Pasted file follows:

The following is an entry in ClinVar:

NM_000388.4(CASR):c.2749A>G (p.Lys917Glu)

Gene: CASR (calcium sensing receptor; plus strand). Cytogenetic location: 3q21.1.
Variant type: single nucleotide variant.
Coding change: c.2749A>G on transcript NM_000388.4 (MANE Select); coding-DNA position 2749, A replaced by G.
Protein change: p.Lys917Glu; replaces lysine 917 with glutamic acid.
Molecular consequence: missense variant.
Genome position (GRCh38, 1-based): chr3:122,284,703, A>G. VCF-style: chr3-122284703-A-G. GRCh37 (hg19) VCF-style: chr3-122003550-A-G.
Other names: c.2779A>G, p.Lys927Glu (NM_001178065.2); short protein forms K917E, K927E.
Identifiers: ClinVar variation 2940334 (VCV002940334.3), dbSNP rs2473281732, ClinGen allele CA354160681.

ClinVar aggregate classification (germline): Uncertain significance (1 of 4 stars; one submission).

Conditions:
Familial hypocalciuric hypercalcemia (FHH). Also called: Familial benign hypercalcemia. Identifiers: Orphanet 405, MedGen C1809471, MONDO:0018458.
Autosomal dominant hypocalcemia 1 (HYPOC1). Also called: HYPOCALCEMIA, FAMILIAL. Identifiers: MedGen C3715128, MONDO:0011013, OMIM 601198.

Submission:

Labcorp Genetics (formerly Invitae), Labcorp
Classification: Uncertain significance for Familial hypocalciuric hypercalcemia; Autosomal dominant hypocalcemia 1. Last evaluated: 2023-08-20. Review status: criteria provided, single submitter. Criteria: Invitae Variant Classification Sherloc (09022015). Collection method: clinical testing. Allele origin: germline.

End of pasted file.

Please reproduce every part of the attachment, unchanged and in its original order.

The following is an entry in ClinVar:

NM_000388.4(CASR):c.2749A>G (p.Lys917Glu)

Gene: CASR (calcium sensing receptor; plus strand). Cytogenetic location: 3q21.1.
Variant type: single nucleotide variant.
Coding change: c.2749A>G on transcript NM_000388.4 (MANE Select); coding-DNA position 2749, A replaced by G.
Protein change: p.Lys917Glu; replaces lysine 917 with glutamic acid.
Molecular consequence: missense variant.
Genome position (GRCh38, 1-based): chr3:122,284,703, A>G. VCF-style: chr3-122284703-A-G. GRCh37 (hg19) VCF-style: chr3-122003550-A-G.
Other names: c.2779A>G, p.Lys927Glu (NM_001178065.2); short protein forms K917E, K927E.
Identifiers: ClinVar variation 2940334 (VCV002940334.3), dbSNP rs2473281732, ClinGen allele CA354160681.

ClinVar aggregate classification (germline): Uncertain significance (1 of 4 stars; one submission).

Conditions:
Familial hypocalciuric hypercalcemia (FHH). Also called: Familial benign hypercalcemia. Identifiers: Orphanet 405, MedGen C1809471, MONDO:0018458.
Autosomal dominant hypocalcemia 1 (HYPOC1). Also called: HYPOCALCEMIA, FAMILIAL. Identifiers: MedGen C3715128, MONDO:0011013, OMIM 601198.

Submission:

Labcorp Genetics (formerly Invitae), Labcorp
Classification: Uncertain significance for Familial hypocalciuric hypercalcemia; Autosomal dominant hypocalcemia 1. Last evaluated: 2023-08-20. Review status: criteria provided, single submitter. Criteria: Invitae Variant Classification Sherloc (09022015). Collection method: clinical testing. Allele origin: germline.